After more than two years of renovations, Azalea Brewing Co. is slated to open in late November or early December.
Owner Andrea Conover said the buildout is almost finished, but she is waiting on installing air conditioning and other interior cosmetics.
Though the large stainless-steel containers sit idle now, Conover said she hopes to start brewing next week. The brewery has been giving out samples of its beer at events and will be hiring a taproom manager as well as one full-time and part-time bartender.
A portion of the old Coca-Cola building, 120 Seventh St., will eventually be transformed into the brewery’s restaurant area.
“We want this to be a community gathering place and support things going on in the city,” Conover said.
Inside the business, there is tall brewing equipment on the left and the bar and taps on the right with open space. Across from the children’s area is a mural depicting the natural beauty of the area, Conover said.
“Hopefully, the community supports us,” Conover said. “We’re trying to promote Putnam County as a tourist destination and for people to enjoy our natural resources, whether you’re on the trails or if you’re into fishing, hiking or boating.”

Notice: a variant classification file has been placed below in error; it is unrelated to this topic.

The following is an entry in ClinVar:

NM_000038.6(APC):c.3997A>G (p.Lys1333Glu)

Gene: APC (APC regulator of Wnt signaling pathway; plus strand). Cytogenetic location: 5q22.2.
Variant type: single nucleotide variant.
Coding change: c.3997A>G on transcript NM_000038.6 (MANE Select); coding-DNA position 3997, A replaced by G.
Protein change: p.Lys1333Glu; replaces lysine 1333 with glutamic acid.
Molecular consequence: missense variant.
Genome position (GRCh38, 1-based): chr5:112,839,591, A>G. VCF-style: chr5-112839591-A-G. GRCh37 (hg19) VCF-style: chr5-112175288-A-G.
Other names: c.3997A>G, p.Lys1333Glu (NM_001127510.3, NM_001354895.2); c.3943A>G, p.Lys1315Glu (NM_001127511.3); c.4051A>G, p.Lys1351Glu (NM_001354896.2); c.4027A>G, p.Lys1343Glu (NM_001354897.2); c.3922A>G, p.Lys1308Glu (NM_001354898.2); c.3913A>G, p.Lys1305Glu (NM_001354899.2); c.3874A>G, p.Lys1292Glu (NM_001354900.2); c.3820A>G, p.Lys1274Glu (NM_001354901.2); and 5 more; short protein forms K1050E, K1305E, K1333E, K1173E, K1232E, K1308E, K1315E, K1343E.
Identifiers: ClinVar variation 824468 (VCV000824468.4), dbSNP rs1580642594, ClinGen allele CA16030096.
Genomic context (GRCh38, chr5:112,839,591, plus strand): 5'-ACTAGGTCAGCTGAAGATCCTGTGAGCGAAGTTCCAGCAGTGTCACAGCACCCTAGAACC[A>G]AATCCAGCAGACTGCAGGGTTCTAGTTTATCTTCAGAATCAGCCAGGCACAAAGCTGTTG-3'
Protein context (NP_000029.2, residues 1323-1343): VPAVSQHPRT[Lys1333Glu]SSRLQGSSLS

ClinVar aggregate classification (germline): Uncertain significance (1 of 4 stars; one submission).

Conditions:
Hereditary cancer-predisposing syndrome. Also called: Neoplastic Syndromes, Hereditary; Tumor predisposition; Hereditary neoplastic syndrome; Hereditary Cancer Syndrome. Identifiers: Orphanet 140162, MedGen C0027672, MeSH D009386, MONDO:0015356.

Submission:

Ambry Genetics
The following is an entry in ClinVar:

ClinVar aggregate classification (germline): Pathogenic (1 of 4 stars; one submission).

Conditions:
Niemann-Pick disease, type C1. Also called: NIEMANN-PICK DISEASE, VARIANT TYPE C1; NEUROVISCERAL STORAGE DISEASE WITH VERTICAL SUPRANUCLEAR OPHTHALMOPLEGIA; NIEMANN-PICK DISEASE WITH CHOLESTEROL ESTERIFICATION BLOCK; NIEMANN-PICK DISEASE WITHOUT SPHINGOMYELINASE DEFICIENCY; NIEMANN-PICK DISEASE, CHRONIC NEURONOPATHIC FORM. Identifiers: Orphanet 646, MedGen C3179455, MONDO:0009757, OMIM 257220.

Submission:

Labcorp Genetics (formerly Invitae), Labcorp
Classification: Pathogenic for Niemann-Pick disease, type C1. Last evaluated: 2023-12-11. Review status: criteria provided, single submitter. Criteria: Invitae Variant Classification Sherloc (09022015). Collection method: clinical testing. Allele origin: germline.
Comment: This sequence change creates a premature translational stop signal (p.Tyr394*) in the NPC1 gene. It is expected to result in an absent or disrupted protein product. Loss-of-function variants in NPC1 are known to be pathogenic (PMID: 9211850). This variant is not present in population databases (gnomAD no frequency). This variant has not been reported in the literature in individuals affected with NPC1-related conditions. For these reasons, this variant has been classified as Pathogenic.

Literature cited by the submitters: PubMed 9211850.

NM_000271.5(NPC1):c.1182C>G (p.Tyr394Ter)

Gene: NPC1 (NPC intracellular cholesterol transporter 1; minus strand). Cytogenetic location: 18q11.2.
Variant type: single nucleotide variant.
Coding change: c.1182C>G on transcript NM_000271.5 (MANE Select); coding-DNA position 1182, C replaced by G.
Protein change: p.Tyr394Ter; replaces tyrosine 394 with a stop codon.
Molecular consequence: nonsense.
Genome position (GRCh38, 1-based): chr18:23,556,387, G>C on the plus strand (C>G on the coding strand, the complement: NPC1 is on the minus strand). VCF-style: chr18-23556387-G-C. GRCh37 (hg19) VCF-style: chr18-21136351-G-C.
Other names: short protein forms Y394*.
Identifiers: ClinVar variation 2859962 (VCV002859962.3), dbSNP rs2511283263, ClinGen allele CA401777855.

On the production side, head brewer Eli Miranda said the company would bring additional attention to the city. He said Azalea Brewing Co. being the first brewery in Putnam County is significant.
“We’re hoping our brewery will be a destination spot for people to stop by bring commerce to the area, which is basically needed,” Miranda said. “We need to open more shops and attract people to the beauty of what Palatka is.”
Miranda said he’s been waiting a long time for the brewery to open and it will feel like a weight off his shoulders when he sees people come in to enjoy craft beer.
“It’s going to be something I’ve been waiting for a while,” Miranda said. “For me, it’s going to be like, ‘Wow, we finally did it. Thank the Lord.’”
Conover said the COVID-19 pandemic made the process to acquire the building permit take a bit longer than expected. When the brewery opens, Conover said, she will take precautions, have hand-sanitizing stations and ask people to wear masks.
“If we had been open (when the coronavirus closed businesses), it would have been pretty devastating to switch to, ‘Nobody can come here,’” Conover said.
Next month will mark two-and-a-half years since Conover bought the building. Seeing it become reality is an exciting prospect and worth the hard work, she said.
“It’s a complex project. People have been helpful and I’m excited. This is where it gets real,” Conover said.
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